Richard Fryburg, 24, began designing a new type of underwater inflatable flotation bag following a thwarted two-summer attempt to raise a sunken tugboat from the bottom of Narragansett Bay. After experimenting with cumbersome steel tanks, he finally fell upon the idea of using scrap rubber. Now his two-year-old company, Subsalve Industries, Inc. of Providence, R.I., supplies the Navy, Coast Guard and world with synthetic flotation devices that, when strapped to a submerged object and inflated with air from the surface, can raise anything from a ship to an airplane. By July Fryburg expects sales to pass the $1 million mark—not bad for an original investment of $1,000. Richard, a native of Worcester, Mass., began snorkeling at age 12, and during his high school years lived on his family's 40-foot cabin cruiser. After graduating from Long Island's Southampton College with a marine geology degree, he is now enrolled in the MBA program at Bryant College in Smithfield, R.I. (His father is a business consultant.) Fryburg saved enough money to buy his own 32-foot pleasure boat—only to have it sink when he was trying to salvage the tug. Now, with orders coming in from Singapore, Saudi Arabia and the North Sea, Fryburg predicts that Subsalve could eventually gross $100 million annually. "We're in a very comfortable position," he smiles, "with very limited competition."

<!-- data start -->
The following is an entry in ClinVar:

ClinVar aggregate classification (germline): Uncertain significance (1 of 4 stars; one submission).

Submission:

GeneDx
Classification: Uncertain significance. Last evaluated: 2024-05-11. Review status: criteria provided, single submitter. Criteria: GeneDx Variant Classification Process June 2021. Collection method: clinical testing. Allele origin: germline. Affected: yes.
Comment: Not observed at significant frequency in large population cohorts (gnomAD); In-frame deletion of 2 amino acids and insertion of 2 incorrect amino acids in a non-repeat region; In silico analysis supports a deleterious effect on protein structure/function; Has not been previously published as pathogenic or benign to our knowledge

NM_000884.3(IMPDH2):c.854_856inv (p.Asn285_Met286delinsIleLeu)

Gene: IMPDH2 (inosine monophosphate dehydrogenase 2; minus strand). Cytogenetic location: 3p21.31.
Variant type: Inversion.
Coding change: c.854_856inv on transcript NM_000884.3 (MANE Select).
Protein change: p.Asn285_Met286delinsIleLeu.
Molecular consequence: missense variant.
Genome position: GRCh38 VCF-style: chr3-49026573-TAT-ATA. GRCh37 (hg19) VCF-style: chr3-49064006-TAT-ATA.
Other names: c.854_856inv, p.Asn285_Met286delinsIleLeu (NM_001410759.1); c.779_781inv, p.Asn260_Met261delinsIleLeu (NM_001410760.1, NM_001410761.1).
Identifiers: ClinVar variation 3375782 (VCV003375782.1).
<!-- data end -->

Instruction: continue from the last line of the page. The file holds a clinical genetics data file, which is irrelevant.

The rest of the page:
Honey Haskin looks and acts like your average 23-year-old California girl. But put her in Spain and into a suit of lights and she becomes—Olé!—Ana de Los Angeles, one of a dozen women bullfighters in all España and the only American. "I'm really not sure how I got into it," shrugs Honey, whose architect father and writer mother are divorced. Honey saw her first bullfight at age 10, but did not pick up a matador's cape until after high school, when she went to live with her mother in Mexico. Honey spent a battering one-year apprenticeship before entering the ring for her first official fight at age 18. During four seasons in Spain she fought 60 times, walking away with 52 ears and 17 tails—not bad for what she describes as "the high minor leagues." There have, however, been other trophies: five stitches in her left leg, another five in the head and countless bruises. "Of course you're scared," she allows. "But that's part of the beauty." She hopes eventually to move up in class, taking on the more mature five-year-old bulls—the test for the big time that ultimately could earn her up to $15,000 a fight. "But it's an art," she explains. The bull, she adds, "is your best friend. Unfortunately he has to die."